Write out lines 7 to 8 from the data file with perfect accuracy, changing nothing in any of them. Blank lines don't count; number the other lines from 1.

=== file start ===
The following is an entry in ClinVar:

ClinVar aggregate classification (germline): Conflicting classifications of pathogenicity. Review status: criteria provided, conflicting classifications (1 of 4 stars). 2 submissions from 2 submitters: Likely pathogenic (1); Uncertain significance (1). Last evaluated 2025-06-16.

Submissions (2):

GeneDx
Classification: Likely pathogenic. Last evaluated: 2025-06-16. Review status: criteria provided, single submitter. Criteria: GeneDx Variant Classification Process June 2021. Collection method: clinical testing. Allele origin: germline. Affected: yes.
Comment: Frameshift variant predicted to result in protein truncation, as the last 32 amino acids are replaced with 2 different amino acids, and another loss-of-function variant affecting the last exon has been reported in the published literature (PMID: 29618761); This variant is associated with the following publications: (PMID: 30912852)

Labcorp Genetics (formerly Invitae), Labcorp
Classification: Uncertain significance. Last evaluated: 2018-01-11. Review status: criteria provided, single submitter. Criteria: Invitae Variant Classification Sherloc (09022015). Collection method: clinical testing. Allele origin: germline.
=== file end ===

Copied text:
Labcorp Genetics (formerly Invitae), Labcorp
Classification: Uncertain significance. Last evaluated: 2018-01-11. Review status: criteria provided, single submitter. Criteria: Invitae Variant Classification Sherloc (09022015). Collection method: clinical testing. Allele origin: germline.